Tempers flare in Arthur Engoron's courtroom; Tanya Chutkan's Trump gag order is oddly vague, and currently stayed; more Georgia RICO defendants are pleading out
I see that speculating about whether SBF would testify had the predictable effect.
Ken: More than anyone else you have made me aware of the needless, pervasive, and potentially justice-adverse impact of vagueness in our laws.
Thank God, another episode. I would pay double to get a second episode a week based around you guys discussing first amendment issues and corruption in government.
Edit to add: I know Ken's current career is another area of law, but I regularly reference Popehat posts which show how coherently he conveys complex issues in a way non-attorneys can digest. Meanwhile, Josh is really great at knowing -which- sorts of issues non-attorneys find compelling/confusing.
I’m curious—is there any criminal case noted for having the greatest number of involved attorneys getting indicted or convicted? The Georgia case already has three attorneys pleading guilty, with the prospect of as many as eight attorneys getting convicted. Maybe Watergate?
Too bad Ken and Josh just missed Engoron's latest sanction order, which apparently included an order demanding Trump take the stand to explain his comments - only to have the judge not believe him.
I know it's a civil trial but I assume Trump could have refused to explain himself if he wanted to, especially since it was essentially a contempt of court inquiry.
It's been suggested that Engoron's $10,000 fine was more harmful than helpful, since Trump can easily fundraise more than $10,000 off of the latest example of his rights debatably being infringed. How can it be a meaningful deterrent if fining him will actually result in Trump making even more money than if he had let it go?
Is this an example of Trump being treated more lightly than your average litigant, or perhaps is it an example of the tools of the judicial system being ill-suited to address Trump's unique brand of shenanigans in an effective but also constitutional way?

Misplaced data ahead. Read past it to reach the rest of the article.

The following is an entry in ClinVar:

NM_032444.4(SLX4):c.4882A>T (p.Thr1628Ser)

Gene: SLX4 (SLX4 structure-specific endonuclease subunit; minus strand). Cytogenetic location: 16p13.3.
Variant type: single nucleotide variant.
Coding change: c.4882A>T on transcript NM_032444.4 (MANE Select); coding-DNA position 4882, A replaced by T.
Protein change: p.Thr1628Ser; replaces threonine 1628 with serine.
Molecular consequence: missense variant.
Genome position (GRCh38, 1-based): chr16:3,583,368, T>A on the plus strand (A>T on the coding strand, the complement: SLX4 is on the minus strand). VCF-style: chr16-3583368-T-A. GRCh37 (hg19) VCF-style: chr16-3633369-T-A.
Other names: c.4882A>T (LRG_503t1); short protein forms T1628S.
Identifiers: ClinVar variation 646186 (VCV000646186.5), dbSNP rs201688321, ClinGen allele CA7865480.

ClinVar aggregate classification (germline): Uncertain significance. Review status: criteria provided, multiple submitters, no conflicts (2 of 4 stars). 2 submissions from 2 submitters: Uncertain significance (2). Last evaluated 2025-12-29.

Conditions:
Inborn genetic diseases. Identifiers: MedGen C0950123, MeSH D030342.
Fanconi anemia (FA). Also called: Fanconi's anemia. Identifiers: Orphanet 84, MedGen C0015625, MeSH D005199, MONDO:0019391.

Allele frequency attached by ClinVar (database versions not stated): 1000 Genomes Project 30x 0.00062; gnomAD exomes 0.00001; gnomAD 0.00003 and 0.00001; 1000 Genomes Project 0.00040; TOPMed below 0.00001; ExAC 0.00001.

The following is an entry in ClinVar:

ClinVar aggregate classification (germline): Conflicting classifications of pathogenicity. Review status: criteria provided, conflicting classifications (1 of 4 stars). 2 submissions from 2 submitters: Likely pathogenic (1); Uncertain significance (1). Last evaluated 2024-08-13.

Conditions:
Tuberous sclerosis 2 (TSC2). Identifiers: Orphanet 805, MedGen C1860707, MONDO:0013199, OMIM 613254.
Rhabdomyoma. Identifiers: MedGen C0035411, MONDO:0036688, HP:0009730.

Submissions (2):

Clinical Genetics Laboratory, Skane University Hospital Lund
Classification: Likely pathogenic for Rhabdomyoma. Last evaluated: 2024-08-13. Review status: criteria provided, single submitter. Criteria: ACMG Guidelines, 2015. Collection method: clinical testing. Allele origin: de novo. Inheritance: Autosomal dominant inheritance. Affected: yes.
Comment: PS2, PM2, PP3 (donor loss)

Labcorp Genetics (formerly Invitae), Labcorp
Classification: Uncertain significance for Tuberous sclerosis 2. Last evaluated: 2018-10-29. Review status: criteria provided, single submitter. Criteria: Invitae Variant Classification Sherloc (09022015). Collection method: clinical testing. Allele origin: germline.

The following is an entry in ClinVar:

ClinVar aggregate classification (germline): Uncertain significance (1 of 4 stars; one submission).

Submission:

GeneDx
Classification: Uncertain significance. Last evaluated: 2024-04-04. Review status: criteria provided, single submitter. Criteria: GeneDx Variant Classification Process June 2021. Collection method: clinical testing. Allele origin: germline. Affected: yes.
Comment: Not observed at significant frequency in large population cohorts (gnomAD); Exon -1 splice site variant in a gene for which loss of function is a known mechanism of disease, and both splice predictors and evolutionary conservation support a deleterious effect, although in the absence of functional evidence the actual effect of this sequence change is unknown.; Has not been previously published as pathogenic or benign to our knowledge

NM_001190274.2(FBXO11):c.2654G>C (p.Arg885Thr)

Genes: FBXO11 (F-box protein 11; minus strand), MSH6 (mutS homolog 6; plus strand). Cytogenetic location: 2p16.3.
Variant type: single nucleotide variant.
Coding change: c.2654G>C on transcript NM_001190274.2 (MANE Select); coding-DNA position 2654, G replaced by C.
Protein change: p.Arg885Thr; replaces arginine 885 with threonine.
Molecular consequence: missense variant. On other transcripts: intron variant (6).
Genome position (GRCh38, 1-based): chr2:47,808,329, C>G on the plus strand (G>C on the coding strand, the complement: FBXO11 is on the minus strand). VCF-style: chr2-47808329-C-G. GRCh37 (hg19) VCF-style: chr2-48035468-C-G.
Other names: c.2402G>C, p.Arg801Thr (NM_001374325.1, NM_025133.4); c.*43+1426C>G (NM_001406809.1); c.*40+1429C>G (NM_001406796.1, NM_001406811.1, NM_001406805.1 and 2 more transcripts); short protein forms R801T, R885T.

Two questions with respect to the two federal cases brought against Donald Trump: (1) what terms would be included in a potential plea deal recommendation that (former) AUSA Ken would make to Special Counsel Jack Smith in one or both of those cases; and (2) what would criminal defense attorney Ken take into consideration in terms of recommending his client, Donald Trump, take a plea deal?
Tidbit: caught Cohen's podcast discussion online last night. One thing he did repeatedly despite invitations was to decline to discuss ANY witness or participant in the trial until the court restriction was removed... a (possibly strategic and deliberate) indirect reminder that that order applied to all participants in the trial (attys, etc.) - not ONLY whatsie. I do think the previous attack on the court clerk's rep that resulted in a restriction may have paved the way for other sanctions from other judges.
It seems to me that Willis's strategy is to use the Coffee County caper as leverage to force pleas/cooperation. They have oodles of evidence about Coffee County which forces Powell to plead. Powell can give inside info on the phony electors plot, so that forces Chesebro and Ellis to flip. It seems she is working up the food chain fairly methodically.
Isn't the distinction between pleading to misdemeanors VS felonies really important? It didn't seem to get a lot of play that Powell was misdemeanor and Chesebro and Ellis each had to plead to a felony. I know this first offender thing means it gets wiped away in time, but still, I thought there were some fairly big implications to that?
How do prosecutors and judges view plea bargainers who kinda give their pleas the stinkeye?
So whilst SBF is having a terrible time as predicted, I am curious about the exact kind of trouble it will enworsen for him. Obviously this pattern yesterday and today of "Did you... " "I don't remember" "Here is Exhibit X where you do the thing you temporarily can't remember" is great news for AUSA given how well they have prepared cross, so he's doomed in terms of problems we *knew* he had.
But - if you turn up in court and conveniently can't remember anything, at what point does it become obvious that you are lying and you *can* remember; and is that *ever* prosecutable somehow; and has it ever happened?
Not a Georgia practioner so maybe check with your expert. Broke Jenna and The Cheese Bro pleaded to felonies. During each plea colloquy, the prosecutor asked about first offender status. As I see (why you need to ask a Georgia practioner), first offender status means that after successful completion of probation, no judgment of conviction is signed by the judge. Equals no conviction.
Ken said Mr. Trump could not use campaign funds to pay the fines. He is using campaign funds to pay the lawyers.
There is reporting the check for the fines came from the lawyers, not Mr. Trump. If the lawyers pay the fine, then bill Mr. Trump, and he uses campaign funds to pay that legal bill. is that still illegal?
More importantly, if it is illegal, will anyone notice?
During the episode, you said Michael Cohen is a lawyer. Is he? He was disbarred. Is he still a lawyer?
Here is some excellent, balanced coverage over the Gaza war protests on campuses & DeSantis’s attempt to outlaw the Students for Justice in Palestine as a terrorist organization. Might be worth discussing. https://www.chronicle.com/article/desantis-wants-to-ban-a-palestinian-student-groups-campus-chapters-is-that-legal
Molly White’s coverage of the SBF trial has been first-rate. https://open.substack.com/pub/mollywhite/p/the-ftx-trial-day-thirteen-sam-bankman?r=aewhd&utm_medium=ios&utm_campaign=post